The commandment of hasagat gvul, literally infringement of boundary, arises from God’s instruction to the Israelites (Deuteronomy 19:14), "Do not remove thy neighbor’s landmark," a reference to property boundaries.
In talmudic times, in a society that was no longer strictly agrarian, this was understood to prohibit unfair competition in business or trade. It was against Jewish law, therefore, for a person to threaten the livelihood of his neighbor. Communal interest is trumped by the survival of a single member, since the community is responsible for the welfare of each of its members, explained one area scholar familiar with hasagat gvul.
Contemporary disputes of hasagat gvul typically involve commercial enterprises.
Leaders of the mainstream movements reached this week reflected on their denominational perspectives on hasagat gvul in relation to the establishment of new congregations near existing synagogues of the same religious stream.
The United Synagogue of Conservative Judaism, the congregational arm of the movement, has guidelines for dealing with instances of encroachment by one Conservative synagogue on the territory of another, said Rabbi Moshe Edelman, USCJ’s director of synagogue relations, based on "Standards for Congregational Practice," a document Edelman recently revised.
He did, however, note that the complexity of Conservative theology and practice means that circumstances would be examined on a case-by-case basis.
"There could be different religious practices and philosophies of two Conservative synagogues around the corner from each other," said Edelman. "We would have to check out the situation and the claim and mediate to try to work out the details. If one congregation is overstepping, we would ask it to cease and desist from its behavior. We might say, ‘We won’t accept you as an affiliate of United Synagogue.’"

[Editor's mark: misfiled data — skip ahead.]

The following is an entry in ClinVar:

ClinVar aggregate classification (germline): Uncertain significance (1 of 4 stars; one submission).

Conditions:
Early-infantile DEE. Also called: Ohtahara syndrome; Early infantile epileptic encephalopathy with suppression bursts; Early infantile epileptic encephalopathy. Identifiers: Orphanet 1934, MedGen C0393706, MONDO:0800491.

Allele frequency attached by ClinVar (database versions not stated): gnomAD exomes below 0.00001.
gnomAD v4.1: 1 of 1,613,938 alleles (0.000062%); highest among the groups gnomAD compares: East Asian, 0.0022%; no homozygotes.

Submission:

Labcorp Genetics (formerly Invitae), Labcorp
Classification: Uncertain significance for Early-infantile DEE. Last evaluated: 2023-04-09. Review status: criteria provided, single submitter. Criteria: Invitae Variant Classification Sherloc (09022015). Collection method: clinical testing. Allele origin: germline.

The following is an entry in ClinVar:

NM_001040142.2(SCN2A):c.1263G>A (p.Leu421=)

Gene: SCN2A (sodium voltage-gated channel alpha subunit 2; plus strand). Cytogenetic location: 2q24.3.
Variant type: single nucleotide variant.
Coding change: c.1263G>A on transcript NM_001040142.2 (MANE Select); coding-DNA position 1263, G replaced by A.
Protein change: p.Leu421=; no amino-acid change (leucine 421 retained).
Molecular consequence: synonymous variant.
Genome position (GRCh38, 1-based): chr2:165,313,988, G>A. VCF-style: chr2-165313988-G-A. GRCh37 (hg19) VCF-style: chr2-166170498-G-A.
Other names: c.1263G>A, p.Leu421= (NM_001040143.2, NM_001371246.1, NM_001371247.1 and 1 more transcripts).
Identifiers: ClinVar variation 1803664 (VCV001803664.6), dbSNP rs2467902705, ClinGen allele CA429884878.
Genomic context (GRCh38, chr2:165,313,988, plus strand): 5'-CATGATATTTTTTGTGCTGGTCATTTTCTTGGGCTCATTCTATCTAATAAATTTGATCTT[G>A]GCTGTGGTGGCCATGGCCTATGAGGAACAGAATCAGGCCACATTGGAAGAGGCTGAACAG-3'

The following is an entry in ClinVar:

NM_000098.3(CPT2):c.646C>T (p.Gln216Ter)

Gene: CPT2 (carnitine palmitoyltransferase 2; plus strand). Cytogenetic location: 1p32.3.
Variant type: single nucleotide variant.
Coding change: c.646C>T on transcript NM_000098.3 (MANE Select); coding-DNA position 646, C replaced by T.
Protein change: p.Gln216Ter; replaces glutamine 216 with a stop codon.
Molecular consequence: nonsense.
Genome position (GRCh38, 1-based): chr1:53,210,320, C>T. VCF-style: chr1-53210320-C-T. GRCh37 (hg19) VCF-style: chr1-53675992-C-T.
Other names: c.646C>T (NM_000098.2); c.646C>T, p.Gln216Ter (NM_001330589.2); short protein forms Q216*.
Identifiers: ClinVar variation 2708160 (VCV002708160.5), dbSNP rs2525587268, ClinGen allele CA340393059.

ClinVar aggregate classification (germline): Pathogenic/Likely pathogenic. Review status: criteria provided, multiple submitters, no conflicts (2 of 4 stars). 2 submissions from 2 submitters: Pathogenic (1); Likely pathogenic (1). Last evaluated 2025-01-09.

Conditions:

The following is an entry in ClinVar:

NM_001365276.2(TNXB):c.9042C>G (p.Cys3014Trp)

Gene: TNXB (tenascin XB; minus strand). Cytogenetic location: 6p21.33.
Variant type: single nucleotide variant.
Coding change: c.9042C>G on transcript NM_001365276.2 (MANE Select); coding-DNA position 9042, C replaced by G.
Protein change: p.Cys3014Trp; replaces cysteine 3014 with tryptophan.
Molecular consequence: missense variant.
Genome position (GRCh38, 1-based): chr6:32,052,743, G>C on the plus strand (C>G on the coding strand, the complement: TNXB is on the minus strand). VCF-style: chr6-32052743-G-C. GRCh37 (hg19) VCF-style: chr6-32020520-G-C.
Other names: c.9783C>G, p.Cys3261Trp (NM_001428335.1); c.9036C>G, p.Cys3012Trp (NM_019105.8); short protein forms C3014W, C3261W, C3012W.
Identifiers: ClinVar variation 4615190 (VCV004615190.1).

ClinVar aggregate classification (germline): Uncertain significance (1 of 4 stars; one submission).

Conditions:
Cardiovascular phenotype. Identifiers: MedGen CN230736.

Rabbi Shammai Engelmayer, a Conservative rabbi serving as president of the North Jersey Board of Rabbis, the local rabbinical association of Reform and Conservative rabbis, noted that if faced with an appeal by two congregations, the board "would defer to the individual movements’ congregational arms to address the issue, because we don’t have the power to make decisions about who can be where."
The board can function in an advisory capacity, however, said Engelmayer, and "we would probably do our best to adjudicate in some way, if asked. We’re glad to help mediate, but we can’t issue dicta." He added, "Nobody wants to see that kind of competition taking hold because that hurts everyone."
Noting that the issue rarely comes up in this region, assistant regional director of the Union for Reform Judaism in Washington Township, Paul Kaufman, commented, "A new congregation cannot solicit members from a nearby established congregation, if it wants to gain membership in the union."
Rabbi Dr. Tzvi Hersh Weinreb, executive vice president of the Orthodox Union, said through a spokesman, "I would be greatly saddened to hear about such a situation, even though it reflects a sign of growth [in population]. Certainly the parties should go to some sort of mediation or arbitration. We’d be willing to offer our services or we would recommend that they go to an independent arbitrator or to the Beit Din of America." Weinreb added that he didn’t believe allegations of hasagat gvul were very common occurrences in Orthodox communal life.